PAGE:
¶ 2 I find no reason to modify a sentence based upon a procedure which is not prohibited by statute and to which Appellant’s counsel did not object at trial. Furthermore, there is no reason to simply assume the jury was confused or misled by the jury instructions to the point that it considered the capital aggravating circumstances in deciding punishment on the non-capital offenses, Counts II and IV. In fact, the record does show the instructions in this case clearly channeled the jury’s decision-making process as between the non-capital and the capital offenses. Rather than applying the jurisprudence of this Court that presumes the jury follows the instructions of the trial judge, the Court speculates the jury was influenced by the evidence in aggravation without also applying the evidence presented in mitigation. When all the evidence is considered, there is no showing of prejudice, much less error.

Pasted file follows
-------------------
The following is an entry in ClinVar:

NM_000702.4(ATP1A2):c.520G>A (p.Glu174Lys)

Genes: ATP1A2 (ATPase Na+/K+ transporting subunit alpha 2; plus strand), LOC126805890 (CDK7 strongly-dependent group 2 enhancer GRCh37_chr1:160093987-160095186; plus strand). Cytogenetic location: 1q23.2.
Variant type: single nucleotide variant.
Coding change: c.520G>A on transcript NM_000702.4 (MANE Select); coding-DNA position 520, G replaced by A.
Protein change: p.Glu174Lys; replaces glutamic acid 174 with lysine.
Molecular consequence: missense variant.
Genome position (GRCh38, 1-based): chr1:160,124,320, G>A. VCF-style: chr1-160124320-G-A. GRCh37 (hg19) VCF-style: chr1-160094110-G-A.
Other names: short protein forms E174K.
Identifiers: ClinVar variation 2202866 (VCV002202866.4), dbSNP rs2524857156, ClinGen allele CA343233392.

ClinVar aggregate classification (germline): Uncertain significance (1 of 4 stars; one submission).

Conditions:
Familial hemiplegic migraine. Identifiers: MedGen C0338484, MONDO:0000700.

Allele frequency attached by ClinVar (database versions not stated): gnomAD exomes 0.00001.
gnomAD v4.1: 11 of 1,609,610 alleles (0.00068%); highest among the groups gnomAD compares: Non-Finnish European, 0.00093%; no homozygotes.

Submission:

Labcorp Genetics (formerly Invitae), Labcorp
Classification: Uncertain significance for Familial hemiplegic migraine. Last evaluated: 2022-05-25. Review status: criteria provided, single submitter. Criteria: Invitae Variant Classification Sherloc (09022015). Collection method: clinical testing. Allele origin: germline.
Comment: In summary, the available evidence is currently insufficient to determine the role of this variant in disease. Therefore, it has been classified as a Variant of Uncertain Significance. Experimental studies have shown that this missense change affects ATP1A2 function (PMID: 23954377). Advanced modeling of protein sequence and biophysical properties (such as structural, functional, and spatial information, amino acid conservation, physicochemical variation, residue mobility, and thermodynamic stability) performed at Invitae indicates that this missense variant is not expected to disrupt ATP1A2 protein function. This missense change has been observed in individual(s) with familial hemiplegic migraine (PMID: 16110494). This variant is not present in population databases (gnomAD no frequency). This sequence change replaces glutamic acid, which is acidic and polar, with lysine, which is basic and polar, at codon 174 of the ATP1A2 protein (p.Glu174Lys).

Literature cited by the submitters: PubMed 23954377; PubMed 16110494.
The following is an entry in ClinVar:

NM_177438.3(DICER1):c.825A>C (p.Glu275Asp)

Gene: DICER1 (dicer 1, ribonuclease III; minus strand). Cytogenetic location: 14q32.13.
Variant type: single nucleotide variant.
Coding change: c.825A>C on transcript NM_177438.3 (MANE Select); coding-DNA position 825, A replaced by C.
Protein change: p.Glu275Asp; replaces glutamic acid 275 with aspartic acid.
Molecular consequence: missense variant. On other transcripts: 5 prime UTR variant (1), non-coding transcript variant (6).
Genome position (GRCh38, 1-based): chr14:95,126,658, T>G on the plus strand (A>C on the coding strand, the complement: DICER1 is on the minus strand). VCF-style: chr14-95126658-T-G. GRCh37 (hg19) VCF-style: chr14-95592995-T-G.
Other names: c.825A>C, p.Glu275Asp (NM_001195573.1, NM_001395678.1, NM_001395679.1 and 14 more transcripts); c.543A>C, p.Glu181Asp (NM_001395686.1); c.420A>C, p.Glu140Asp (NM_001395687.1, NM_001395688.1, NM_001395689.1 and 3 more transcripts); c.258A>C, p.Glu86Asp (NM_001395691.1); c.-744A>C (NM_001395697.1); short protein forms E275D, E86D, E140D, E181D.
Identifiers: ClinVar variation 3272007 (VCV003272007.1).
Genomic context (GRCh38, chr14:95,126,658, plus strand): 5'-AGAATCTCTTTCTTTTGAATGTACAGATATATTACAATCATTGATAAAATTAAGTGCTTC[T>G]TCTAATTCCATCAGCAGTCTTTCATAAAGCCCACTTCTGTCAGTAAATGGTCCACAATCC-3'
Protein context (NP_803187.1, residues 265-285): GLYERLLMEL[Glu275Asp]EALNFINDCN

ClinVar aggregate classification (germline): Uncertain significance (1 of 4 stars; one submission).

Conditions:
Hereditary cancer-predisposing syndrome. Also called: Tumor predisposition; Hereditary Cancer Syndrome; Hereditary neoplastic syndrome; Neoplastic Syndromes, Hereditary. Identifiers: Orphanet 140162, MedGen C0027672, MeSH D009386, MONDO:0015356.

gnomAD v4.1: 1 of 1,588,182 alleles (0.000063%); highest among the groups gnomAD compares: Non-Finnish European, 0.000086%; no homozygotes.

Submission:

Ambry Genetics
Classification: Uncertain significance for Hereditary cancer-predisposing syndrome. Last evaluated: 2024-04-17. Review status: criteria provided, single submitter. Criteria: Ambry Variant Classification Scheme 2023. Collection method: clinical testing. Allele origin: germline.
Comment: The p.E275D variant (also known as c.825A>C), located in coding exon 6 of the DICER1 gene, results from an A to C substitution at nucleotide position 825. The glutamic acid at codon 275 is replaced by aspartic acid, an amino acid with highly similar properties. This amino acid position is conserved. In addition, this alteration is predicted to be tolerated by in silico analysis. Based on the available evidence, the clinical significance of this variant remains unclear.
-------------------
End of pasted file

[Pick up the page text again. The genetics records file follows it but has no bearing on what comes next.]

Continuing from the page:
¶ 3 Therefore, I concur in affirming the Judgment and Sentence in Count I and the judgments in Counts II and IV. However, I find no error in the trial procedure which was utilized and no basis in law or fact to modify the sentences in Counts II and IV. Accordingly, I dissent to the modification of the sentences in Counts II and IV.